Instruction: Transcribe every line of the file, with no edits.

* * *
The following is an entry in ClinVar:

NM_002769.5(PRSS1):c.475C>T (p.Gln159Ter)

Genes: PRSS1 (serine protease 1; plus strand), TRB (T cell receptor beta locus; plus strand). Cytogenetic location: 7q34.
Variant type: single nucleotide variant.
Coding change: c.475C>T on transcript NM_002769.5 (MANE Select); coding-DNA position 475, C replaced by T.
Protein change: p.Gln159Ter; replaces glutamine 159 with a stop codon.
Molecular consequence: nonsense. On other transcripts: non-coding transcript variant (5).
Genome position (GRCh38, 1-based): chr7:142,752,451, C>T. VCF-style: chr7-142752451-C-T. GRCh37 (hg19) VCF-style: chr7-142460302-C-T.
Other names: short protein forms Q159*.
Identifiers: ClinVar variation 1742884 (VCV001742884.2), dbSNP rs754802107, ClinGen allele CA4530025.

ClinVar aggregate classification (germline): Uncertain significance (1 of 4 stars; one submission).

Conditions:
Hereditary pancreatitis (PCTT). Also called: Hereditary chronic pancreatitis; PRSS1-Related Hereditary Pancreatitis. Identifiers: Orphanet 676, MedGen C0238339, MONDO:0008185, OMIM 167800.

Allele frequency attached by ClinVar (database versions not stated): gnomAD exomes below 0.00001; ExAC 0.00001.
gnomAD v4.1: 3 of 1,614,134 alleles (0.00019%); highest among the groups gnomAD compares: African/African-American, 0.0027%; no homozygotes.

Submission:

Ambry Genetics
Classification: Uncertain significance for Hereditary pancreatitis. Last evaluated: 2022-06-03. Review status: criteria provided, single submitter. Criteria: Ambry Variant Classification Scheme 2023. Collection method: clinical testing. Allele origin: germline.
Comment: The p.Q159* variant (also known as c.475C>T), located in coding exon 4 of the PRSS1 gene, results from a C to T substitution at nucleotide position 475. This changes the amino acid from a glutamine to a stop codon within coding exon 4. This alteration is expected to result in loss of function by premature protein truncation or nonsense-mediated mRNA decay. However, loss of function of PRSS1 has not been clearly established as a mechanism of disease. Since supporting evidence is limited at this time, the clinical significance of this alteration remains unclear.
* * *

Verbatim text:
The following is an entry in ClinVar:

NM_002769.5(PRSS1):c.475C>T (p.Gln159Ter)

Genes: PRSS1 (serine protease 1; plus strand), TRB (T cell receptor beta locus; plus strand). Cytogenetic location: 7q34.
Variant type: single nucleotide variant.
Coding change: c.475C>T on transcript NM_002769.5 (MANE Select); coding-DNA position 475, C replaced by T.
Protein change: p.Gln159Ter; replaces glutamine 159 with a stop codon.
Molecular consequence: nonsense. On other transcripts: non-coding transcript variant (5).
Genome position (GRCh38, 1-based): chr7:142,752,451, C>T. VCF-style: chr7-142752451-C-T. GRCh37 (hg19) VCF-style: chr7-142460302-C-T.
Other names: short protein forms Q159*.
Identifiers: ClinVar variation 1742884 (VCV001742884.2), dbSNP rs754802107, ClinGen allele CA4530025.

ClinVar aggregate classification (germline): Uncertain significance (1 of 4 stars; one submission).

Conditions:
Hereditary pancreatitis (PCTT). Also called: Hereditary chronic pancreatitis; PRSS1-Related Hereditary Pancreatitis. Identifiers: Orphanet 676, MedGen C0238339, MONDO:0008185, OMIM 167800.

Allele frequency attached by ClinVar (database versions not stated): gnomAD exomes below 0.00001; ExAC 0.00001.
gnomAD v4.1: 3 of 1,614,134 alleles (0.00019%); highest among the groups gnomAD compares: African/African-American, 0.0027%; no homozygotes.

Submission:

Ambry Genetics
Classification: Uncertain significance for Hereditary pancreatitis. Last evaluated: 2022-06-03. Review status: criteria provided, single submitter. Criteria: Ambry Variant Classification Scheme 2023. Collection method: clinical testing. Allele origin: germline.
Comment: The p.Q159* variant (also known as c.475C>T), located in coding exon 4 of the PRSS1 gene, results from a C to T substitution at nucleotide position 475. This changes the amino acid from a glutamine to a stop codon within coding exon 4. This alteration is expected to result in loss of function by premature protein truncation or nonsense-mediated mRNA decay. However, loss of function of PRSS1 has not been clearly established as a mechanism of disease. Since supporting evidence is limited at this time, the clinical significance of this alteration remains unclear.